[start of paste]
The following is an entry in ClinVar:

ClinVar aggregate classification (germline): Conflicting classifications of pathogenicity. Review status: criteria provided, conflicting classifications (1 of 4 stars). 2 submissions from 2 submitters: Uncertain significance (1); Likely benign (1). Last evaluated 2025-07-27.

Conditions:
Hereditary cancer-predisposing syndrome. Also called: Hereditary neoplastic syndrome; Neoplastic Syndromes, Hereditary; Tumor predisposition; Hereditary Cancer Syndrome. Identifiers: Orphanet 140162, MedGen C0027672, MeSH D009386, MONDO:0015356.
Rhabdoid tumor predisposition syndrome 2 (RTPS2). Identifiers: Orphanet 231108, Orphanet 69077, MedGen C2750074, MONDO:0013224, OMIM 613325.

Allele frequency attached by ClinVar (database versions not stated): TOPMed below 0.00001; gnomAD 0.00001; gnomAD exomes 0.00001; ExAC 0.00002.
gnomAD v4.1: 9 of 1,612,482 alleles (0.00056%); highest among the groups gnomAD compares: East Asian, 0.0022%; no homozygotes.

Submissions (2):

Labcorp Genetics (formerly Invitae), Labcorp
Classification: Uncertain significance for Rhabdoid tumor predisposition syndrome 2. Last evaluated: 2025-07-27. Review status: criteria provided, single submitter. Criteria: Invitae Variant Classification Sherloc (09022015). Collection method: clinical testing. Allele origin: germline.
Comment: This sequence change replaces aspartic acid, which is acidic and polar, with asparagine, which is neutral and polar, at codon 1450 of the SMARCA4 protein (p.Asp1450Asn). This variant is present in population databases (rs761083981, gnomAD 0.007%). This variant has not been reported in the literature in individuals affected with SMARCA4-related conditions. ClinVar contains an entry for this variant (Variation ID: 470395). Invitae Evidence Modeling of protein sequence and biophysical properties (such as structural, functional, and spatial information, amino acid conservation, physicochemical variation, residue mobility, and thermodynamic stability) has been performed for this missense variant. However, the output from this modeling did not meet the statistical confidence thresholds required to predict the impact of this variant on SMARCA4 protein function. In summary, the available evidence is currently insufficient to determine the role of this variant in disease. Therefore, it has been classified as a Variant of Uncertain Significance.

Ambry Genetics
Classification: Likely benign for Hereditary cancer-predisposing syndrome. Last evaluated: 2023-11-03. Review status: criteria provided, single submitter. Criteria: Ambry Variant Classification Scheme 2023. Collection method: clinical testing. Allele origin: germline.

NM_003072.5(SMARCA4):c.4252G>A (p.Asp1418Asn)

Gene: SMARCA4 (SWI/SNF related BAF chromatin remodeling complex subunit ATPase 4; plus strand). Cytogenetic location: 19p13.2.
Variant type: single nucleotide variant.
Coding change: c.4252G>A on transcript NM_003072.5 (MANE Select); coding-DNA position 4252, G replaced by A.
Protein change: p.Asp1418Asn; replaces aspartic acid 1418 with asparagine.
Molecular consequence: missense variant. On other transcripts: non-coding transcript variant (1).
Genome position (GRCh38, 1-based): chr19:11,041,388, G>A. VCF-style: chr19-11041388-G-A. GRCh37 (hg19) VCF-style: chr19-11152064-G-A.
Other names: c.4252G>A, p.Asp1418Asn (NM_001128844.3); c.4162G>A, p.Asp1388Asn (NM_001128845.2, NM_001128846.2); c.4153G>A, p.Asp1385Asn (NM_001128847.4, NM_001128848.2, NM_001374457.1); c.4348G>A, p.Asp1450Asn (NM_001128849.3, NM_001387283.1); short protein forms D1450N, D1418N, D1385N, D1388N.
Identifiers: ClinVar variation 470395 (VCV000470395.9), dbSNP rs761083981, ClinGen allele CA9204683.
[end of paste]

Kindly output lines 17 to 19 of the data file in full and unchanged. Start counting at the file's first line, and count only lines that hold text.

Coding change: c.4252G>A on transcript NM_003072.5 (MANE Select); coding-DNA position 4252, G replaced by A.
Protein change: p.Asp1418Asn; replaces aspartic acid 1418 with asparagine.
Molecular consequence: missense variant. On other transcripts: non-coding transcript variant (1).